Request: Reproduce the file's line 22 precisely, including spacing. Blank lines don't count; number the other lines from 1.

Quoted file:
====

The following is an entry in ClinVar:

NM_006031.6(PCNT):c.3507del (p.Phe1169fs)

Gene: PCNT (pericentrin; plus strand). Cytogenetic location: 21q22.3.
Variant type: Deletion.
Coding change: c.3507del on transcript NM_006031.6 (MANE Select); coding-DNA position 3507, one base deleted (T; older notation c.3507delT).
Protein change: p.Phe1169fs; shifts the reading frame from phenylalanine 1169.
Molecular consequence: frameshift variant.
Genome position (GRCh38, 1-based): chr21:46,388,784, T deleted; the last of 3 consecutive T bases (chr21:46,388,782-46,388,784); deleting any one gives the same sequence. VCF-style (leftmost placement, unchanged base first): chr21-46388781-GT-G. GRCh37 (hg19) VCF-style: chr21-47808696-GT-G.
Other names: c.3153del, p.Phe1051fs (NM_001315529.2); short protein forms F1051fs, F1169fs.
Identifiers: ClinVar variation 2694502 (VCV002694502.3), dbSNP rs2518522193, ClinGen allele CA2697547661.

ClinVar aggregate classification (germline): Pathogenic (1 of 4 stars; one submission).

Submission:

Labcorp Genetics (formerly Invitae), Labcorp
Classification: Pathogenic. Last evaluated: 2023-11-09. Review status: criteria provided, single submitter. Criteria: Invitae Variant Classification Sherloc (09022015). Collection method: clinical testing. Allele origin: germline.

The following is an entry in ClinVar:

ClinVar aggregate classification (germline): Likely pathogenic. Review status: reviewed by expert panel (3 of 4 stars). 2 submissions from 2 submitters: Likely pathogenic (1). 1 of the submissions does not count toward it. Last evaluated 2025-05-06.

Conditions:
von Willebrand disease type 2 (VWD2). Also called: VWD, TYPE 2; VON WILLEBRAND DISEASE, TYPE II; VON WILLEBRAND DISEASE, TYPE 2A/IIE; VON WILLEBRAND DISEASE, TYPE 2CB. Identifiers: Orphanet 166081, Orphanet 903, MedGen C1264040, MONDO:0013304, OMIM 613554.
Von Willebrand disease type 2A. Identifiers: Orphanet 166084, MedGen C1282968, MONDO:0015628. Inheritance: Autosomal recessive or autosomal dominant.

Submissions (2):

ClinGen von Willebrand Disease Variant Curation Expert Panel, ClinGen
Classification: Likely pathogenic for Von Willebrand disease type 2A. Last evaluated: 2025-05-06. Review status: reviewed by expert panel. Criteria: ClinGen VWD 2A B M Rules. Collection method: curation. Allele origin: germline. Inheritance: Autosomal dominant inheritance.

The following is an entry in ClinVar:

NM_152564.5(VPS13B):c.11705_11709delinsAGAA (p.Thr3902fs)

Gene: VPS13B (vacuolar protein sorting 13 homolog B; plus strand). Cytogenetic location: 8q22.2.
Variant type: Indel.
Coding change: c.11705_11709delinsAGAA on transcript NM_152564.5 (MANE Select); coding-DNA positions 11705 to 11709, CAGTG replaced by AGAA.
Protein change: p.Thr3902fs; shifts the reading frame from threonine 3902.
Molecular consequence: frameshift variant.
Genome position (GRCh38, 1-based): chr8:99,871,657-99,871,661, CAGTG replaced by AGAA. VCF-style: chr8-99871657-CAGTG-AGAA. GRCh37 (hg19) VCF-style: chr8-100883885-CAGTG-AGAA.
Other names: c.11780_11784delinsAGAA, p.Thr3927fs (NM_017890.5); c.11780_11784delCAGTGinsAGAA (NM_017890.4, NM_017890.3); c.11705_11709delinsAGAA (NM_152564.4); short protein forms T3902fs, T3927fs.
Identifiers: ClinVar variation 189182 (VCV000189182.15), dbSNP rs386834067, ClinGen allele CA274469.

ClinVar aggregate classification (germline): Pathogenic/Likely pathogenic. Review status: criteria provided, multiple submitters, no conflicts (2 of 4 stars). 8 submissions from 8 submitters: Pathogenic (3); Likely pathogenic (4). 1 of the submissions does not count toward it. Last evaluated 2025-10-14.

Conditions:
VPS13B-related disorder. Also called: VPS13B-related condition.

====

Classification: Likely pathogenic for Von Willebrand disease type 2A. Last evaluated: 2025-05-06. Review status: reviewed by expert panel. Criteria: ClinGen VWD 2A B M Rules. Collection method: curation. Allele origin: germline. Inheritance: Autosomal dominant inheritance.